On the Edge of Discovery: The Orphans of the Battlefield

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Originally posted May 15, 2012

The soldier fell beside the road; he knew he was mortally wounded. Taking his last breath he gazed at an ambrotype image of his three little children. "Oh if only….

The Battle of Gettysburg had taken its grim toll and the next day the soldier was found clutching the ambrotype. No time to figure out his identity, he and thousands of others needed to be buried and quickly.

The ambrotype was taken from the dead soldier by a tavern keeper’s daughter who discovered his body.  She took the ambrotype to her father who put it on display in the tavern. Dr. John F. Bourns, who stopped by the tavern on his way to assist with the wounded in Gettysburg, was intrigued by the image. He wanted to see if he could identify the soldier by publishing it.

 When Bourns returned to Philadelphia, he had photographer H. C. Phillips copy the ambrotype for publication as a carte-de-visite or photographic visiting card (CDV). He also had an article published in the Philadelphia Inquirer October 19, 1863 describing the image and asking for information. The touching story was picked up by other newspapers around the north. The image soon became an iconic symbol of all the children who were orphaned by the war.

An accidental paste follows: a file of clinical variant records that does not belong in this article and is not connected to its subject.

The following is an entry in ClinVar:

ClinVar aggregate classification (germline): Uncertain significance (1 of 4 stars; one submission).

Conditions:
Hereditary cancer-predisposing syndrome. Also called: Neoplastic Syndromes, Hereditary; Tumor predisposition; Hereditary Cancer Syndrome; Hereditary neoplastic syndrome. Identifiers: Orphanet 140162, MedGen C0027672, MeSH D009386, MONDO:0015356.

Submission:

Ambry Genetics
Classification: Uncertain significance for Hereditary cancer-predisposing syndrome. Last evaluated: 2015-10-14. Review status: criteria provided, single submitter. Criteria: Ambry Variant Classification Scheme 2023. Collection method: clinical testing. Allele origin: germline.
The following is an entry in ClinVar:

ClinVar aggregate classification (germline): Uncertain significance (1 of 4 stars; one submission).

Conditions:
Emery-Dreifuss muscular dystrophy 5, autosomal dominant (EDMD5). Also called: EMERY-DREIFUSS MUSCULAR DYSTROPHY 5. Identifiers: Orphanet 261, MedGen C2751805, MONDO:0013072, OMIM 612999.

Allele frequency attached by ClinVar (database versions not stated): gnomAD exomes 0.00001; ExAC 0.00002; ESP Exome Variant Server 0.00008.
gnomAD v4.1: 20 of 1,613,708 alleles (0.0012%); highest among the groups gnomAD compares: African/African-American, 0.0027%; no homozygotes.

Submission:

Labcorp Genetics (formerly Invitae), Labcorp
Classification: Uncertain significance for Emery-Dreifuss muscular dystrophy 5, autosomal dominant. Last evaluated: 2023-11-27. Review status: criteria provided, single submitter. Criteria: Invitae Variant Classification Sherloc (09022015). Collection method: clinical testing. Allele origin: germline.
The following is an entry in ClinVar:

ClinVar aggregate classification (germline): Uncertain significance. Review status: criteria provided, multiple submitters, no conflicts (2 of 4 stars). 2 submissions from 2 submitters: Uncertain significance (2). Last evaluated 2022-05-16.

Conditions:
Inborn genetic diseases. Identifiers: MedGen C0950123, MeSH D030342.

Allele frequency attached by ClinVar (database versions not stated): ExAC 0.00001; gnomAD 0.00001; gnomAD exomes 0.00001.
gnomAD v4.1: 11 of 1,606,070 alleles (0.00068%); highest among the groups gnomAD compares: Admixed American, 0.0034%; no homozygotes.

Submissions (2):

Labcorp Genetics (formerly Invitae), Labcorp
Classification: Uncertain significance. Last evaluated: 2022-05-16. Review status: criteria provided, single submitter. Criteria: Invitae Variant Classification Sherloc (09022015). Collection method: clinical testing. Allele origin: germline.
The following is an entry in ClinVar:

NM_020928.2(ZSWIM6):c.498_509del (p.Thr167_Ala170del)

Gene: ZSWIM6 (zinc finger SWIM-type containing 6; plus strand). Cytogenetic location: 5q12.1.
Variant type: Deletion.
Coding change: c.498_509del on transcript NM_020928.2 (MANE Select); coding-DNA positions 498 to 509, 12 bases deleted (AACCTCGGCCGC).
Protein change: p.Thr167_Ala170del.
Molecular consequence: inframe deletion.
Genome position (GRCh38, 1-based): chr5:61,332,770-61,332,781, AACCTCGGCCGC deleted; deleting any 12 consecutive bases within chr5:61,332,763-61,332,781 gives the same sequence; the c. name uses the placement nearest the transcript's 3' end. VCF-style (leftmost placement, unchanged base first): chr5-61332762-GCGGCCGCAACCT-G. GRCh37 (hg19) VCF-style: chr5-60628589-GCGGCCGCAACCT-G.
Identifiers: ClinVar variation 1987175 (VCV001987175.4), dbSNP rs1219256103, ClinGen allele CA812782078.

Although the technology was not available at the time to publish photographs in the newspaper, the description was good enough that one day Dr. Bourne received a letter. Philinda Humiston thought that the ambrotype sounded like one she had sent to her husband a few months ago.  She had not heard anything from him after the Battle of Gettysburg. Dr. Bourns sent her a copy of the carte-de-visite to verify the picture. There Mrs. Humiston saw the faces of her children, Franklin age 8, Frederick age 4 and Alice age 6. The fallen soldier was her husband, Sergeant Amos Humiston of the 154th New York Volunteer Infantry Regiment.

The CDV of the Humiston children became one of the most widely circulated images finding its way into many family albums. A ballad titled “The Children of the Battlefield” popularized its story. The copy of the CDV in CCHS collection is in an album from the Talbot/Jones family. 

The proceeds from the initial sale of the CDV were given to Mrs. Humiston who was struggling to support her family. Later, Dr. Bourns sold it as a fund raiser for the establishment of the National War Orphan’s Homestead in Gettysburg in 1866. The Humiston children attended the school, and Philinda Humiston found employment there.

 Today if you go to Gettysburg, you can see an historical marker and the grave of Sergeant Humiston whose story has touched so many.

 If you want to learn more about this story, Mark H. Dunkleman has done a masterful job researching this story in his book: Gettysburg’s Unknown Soldier: The Life, Death and Celebrity of Amos Humiston.  Pamela Powell, Photo Archivist